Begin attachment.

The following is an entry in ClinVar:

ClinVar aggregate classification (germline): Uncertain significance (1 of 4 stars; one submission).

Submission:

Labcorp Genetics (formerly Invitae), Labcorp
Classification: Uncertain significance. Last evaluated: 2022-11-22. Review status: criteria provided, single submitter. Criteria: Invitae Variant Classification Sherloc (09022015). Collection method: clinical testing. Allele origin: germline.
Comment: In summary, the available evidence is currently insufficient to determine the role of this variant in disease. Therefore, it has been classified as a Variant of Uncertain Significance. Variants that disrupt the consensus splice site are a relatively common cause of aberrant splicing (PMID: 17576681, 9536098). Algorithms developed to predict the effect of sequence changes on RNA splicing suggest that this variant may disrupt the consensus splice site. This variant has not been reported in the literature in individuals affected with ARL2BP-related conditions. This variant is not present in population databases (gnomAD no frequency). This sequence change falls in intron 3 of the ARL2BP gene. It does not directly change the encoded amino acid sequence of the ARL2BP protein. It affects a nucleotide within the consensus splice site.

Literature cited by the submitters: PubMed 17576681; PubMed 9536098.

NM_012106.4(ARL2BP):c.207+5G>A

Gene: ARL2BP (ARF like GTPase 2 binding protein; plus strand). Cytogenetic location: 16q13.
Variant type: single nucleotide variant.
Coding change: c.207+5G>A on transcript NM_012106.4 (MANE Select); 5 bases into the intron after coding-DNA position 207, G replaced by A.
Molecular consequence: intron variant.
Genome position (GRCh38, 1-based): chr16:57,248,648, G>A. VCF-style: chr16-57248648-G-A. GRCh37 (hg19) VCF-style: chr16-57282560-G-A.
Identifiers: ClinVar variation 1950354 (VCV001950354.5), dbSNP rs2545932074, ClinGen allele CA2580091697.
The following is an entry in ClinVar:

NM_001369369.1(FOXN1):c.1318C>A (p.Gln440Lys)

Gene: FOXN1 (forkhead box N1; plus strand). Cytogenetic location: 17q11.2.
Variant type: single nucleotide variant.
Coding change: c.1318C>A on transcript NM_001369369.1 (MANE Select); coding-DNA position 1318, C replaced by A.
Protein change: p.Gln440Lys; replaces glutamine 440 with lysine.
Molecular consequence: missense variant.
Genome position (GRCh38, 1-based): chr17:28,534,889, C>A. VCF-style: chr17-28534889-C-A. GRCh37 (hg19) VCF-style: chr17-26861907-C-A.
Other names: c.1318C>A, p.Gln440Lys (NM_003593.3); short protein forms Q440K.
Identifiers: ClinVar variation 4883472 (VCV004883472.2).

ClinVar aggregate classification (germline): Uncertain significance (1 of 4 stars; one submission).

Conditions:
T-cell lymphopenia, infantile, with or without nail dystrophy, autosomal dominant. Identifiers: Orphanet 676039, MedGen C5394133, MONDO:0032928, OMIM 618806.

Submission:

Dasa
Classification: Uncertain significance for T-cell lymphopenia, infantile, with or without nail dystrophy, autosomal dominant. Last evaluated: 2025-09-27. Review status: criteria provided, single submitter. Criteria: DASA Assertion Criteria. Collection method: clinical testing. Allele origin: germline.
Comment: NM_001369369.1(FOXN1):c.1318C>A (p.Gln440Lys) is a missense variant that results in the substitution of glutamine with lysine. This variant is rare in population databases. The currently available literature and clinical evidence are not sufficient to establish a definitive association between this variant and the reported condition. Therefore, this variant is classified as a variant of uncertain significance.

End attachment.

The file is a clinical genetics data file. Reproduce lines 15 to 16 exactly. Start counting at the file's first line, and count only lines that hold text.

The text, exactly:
The following is an entry in ClinVar:

NM_001369369.1(FOXN1):c.1318C>A (p.Gln440Lys)